A charity chaired by then prime minister Joseph Muscat’s wife, Michelle Muscat, received an endorsement from Henley & Partners as the go-to place for passport buyers’ donations. A report by the Times of Malta’s Jacob Borg reveals that donations to the charity were presented as evidence of 'genuine links' to Malta, as part of the application process.
Following an international investigation into Malta’s cash-for-passport scheme which revealed applicants were exploiting loopholes in the residency requirements while applying for Maltese citizenship, the Prime Minister of Malta Robert Abela has defended the scheme. The Prime minister confirmed that both the regulations and the diligence process have since been strengthened, and claimed that the programme had “done a lot of good.”
Alexey Shor — billed as the national orchestra academy’s composer-in-residence — operates under a pseudonym, has “dubious” musical credentials and has bought multiple passports, including a Maltese one.
In an investigation for the Guardian, leaked documents collected through the Passport Papers reveal loopholes in the residency requirement, showing that properties rented by applicants were left empty for most of the year. The report reveals that applicants were able to create a “pretence” that they were residing in a country for a full year, despite the fact that many individuals will have only visited Malta for approximately 16 days.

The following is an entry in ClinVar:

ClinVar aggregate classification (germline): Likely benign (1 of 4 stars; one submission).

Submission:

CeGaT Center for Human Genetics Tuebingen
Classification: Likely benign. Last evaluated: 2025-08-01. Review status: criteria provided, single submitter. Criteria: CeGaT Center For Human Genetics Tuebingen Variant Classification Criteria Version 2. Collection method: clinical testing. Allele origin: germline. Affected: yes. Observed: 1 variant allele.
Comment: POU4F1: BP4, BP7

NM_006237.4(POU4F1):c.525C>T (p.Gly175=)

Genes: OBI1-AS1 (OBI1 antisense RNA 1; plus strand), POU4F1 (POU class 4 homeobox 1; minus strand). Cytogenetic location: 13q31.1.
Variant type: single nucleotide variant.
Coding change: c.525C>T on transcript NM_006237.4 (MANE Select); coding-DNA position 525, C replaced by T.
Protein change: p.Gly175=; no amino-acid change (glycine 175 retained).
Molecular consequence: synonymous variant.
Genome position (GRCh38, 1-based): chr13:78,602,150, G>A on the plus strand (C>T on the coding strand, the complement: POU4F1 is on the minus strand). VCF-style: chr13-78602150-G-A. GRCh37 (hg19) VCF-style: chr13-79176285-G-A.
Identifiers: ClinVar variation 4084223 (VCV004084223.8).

Who are the wealthy individuals attempting to purchase a Maltese passport? In a report for the Guardian, David Pegg and Luke Harding reveal some of the wealthy individuals attempting to purchase their way into European citizenship.
In an undercover video for the Guardian, two senior Henley executives including Dominic Volek, the group head of private clients and a member of the firm’s executive committee, reveal the truth behind what is required when applying for a Maltese passport. The executives reveal that only the “bare minimum” of links to Malta is needed in order to obtain a passport in this never before seen footage, exclusive to the Passport Papers.
Firm Behind Maltese Citizenship Scheme Had Written Agreements With Cambridge Analytica’s Owner And CEO
Documents seen exclusively by collaborators of the Passport Papers investigation reveal a signed agreement between Henley & Partners and the now-defunct data firm Cambridge Analytica, Tim Diacono reports for Lovin Malta. Despite previous denials of any relationship, an investigation into the relationship found three signed agreements.